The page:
WASHINGTON (Reuters) - The United States is willing to negotiate with China on trade, but only if talks are serious, as previous attempts produced little progress, a senior U.S. official told Reuters late on Thursday as trade tensions between the two nations escalated.
No formal negotiating sessions have been set, the official said. “There is ongoing communications with the Chinese on trade,” said the official, who requested anonymity to discuss the Trump administration’s trade strategy.
The official said Republican President Donald Trump, who has already sought $50 billion in new tariffs on China, will insist on “verifiable, enforceable and measurable deliverables” from China in any trade negotiations.
The comments came as Trump said late on Thursday he had instructed U.S. trade officials to consider $100 billion in additional tariffs on China “in light of China’s unfair retaliation” against earlier U.S. trade actions.
In a statement, Trump said the U.S. Trade Representative had determined that China “has repeatedly engaged in practices to unfairly obtain America’s intellectual property.”
The senior official said: “We’ve had a type of negotiation in different forums where China has made lots of different commitments that they haven’t followed through on.
“We don’t want to go down that path. But the president has been clear, the administration has been clear, we’re not trying to start a trade war. We’re simply trying to get fair and reciprocal treatments so we’re open to those conversations.”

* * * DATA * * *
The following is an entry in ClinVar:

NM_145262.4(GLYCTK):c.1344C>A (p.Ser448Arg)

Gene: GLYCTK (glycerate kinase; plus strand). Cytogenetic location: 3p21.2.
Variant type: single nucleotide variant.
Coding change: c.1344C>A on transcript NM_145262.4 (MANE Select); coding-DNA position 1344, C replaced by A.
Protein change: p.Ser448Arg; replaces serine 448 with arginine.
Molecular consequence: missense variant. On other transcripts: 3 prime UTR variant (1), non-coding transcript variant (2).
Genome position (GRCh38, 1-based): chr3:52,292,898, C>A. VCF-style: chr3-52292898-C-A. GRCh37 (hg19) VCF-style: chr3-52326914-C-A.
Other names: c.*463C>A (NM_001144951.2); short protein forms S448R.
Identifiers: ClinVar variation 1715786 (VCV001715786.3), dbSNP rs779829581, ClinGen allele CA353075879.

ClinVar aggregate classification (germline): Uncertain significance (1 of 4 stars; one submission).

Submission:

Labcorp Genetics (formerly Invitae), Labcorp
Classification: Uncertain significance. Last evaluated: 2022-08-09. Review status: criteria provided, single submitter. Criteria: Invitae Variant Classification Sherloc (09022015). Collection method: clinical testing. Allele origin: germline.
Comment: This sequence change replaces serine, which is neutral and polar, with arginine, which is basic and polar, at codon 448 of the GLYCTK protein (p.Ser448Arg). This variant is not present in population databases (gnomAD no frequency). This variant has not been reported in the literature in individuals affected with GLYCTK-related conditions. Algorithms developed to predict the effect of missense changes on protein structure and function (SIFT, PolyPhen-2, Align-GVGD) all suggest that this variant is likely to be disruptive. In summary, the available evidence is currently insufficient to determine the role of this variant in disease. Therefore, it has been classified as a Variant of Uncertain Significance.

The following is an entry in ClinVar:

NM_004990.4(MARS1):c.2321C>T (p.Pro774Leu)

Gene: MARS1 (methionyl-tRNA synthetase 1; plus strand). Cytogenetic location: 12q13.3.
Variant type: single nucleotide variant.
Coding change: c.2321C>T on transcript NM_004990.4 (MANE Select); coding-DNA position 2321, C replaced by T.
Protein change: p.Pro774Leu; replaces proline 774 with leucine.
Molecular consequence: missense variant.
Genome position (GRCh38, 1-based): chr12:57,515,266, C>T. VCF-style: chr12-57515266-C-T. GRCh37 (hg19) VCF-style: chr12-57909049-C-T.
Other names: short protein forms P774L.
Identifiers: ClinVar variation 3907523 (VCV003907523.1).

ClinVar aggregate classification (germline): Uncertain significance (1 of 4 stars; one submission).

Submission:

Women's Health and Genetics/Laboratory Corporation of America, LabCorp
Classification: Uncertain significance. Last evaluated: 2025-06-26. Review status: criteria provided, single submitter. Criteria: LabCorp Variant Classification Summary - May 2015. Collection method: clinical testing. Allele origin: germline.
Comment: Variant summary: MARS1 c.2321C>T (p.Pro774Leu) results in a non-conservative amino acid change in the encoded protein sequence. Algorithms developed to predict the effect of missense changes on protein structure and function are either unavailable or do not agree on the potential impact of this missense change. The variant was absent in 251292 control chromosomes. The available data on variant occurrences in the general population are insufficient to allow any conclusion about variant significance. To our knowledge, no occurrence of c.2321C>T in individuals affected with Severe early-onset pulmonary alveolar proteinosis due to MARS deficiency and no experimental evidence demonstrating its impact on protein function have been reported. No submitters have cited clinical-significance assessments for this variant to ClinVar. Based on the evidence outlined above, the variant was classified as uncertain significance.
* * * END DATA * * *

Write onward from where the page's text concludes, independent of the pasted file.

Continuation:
The official said China had committed seven times to stopping forced technology transfers, a practice in which China allegedly seeks to obtain U.S. intellectual property (IP) through joint venture requirements, something that China denies.
“This president is not going to tolerate hollow commitments or refusal to change bad practices. And if the way that we effectuate that is through negotiations, that’s great,” the official said.
The Trump administration on Tuesday targeted 25 percent tariffs on some 1,300 industrial technology, transport and medical products to try to force changes in Beijing’s IP, sending world financial markets gyrating.
China retaliated the next day with a list of duties on U.S. imports including soybeans, planes, cars, beef and chemicals.
Reporting by Steve Holland; Editing by Kevin Drawbaugh and Peter Cooney
Our Standards: The Thomson Reuters Trust Principles.